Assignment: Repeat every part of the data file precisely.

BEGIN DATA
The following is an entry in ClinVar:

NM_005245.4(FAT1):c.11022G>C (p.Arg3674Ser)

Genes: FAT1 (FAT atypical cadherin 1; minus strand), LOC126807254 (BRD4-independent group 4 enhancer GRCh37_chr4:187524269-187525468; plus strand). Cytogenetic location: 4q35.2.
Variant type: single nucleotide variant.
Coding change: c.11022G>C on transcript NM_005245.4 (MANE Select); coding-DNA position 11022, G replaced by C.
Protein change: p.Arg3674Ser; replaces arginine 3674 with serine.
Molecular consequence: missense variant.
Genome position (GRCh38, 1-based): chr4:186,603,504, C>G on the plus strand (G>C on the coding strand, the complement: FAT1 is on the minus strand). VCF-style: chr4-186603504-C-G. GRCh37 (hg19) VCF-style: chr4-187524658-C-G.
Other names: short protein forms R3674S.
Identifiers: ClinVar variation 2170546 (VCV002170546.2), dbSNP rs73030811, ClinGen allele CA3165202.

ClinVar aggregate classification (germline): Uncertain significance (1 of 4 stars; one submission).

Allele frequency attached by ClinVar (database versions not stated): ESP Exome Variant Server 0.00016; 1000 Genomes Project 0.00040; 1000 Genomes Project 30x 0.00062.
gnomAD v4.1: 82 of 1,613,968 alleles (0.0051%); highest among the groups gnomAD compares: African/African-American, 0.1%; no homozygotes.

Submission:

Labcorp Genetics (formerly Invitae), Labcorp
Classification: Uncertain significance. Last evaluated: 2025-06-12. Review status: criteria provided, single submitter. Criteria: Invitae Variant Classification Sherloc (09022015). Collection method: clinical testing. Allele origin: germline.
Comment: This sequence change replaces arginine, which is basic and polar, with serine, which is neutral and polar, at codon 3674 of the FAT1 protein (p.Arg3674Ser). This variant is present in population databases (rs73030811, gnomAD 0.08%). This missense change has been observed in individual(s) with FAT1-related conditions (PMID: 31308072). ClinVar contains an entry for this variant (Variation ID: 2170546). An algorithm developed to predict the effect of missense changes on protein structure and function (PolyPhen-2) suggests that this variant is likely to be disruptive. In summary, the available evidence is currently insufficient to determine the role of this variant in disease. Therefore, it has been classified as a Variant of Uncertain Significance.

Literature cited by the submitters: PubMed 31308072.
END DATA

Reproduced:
The following is an entry in ClinVar:

NM_005245.4(FAT1):c.11022G>C (p.Arg3674Ser)

Genes: FAT1 (FAT atypical cadherin 1; minus strand), LOC126807254 (BRD4-independent group 4 enhancer GRCh37_chr4:187524269-187525468; plus strand). Cytogenetic location: 4q35.2.
Variant type: single nucleotide variant.
Coding change: c.11022G>C on transcript NM_005245.4 (MANE Select); coding-DNA position 11022, G replaced by C.
Protein change: p.Arg3674Ser; replaces arginine 3674 with serine.
Molecular consequence: missense variant.
Genome position (GRCh38, 1-based): chr4:186,603,504, C>G on the plus strand (G>C on the coding strand, the complement: FAT1 is on the minus strand). VCF-style: chr4-186603504-C-G. GRCh37 (hg19) VCF-style: chr4-187524658-C-G.
Other names: short protein forms R3674S.
Identifiers: ClinVar variation 2170546 (VCV002170546.2), dbSNP rs73030811, ClinGen allele CA3165202.

ClinVar aggregate classification (germline): Uncertain significance (1 of 4 stars; one submission).

Allele frequency attached by ClinVar (database versions not stated): ESP Exome Variant Server 0.00016; 1000 Genomes Project 0.00040; 1000 Genomes Project 30x 0.00062.
gnomAD v4.1: 82 of 1,613,968 alleles (0.0051%); highest among the groups gnomAD compares: African/African-American, 0.1%; no homozygotes.

Submission:

Labcorp Genetics (formerly Invitae), Labcorp
Classification: Uncertain significance. Last evaluated: 2025-06-12. Review status: criteria provided, single submitter. Criteria: Invitae Variant Classification Sherloc (09022015). Collection method: clinical testing. Allele origin: germline.
Comment: This sequence change replaces arginine, which is basic and polar, with serine, which is neutral and polar, at codon 3674 of the FAT1 protein (p.Arg3674Ser). This variant is present in population databases (rs73030811, gnomAD 0.08%). This missense change has been observed in individual(s) with FAT1-related conditions (PMID: 31308072). ClinVar contains an entry for this variant (Variation ID: 2170546). An algorithm developed to predict the effect of missense changes on protein structure and function (PolyPhen-2) suggests that this variant is likely to be disruptive. In summary, the available evidence is currently insufficient to determine the role of this variant in disease. Therefore, it has been classified as a Variant of Uncertain Significance.

Literature cited by the submitters: PubMed 31308072.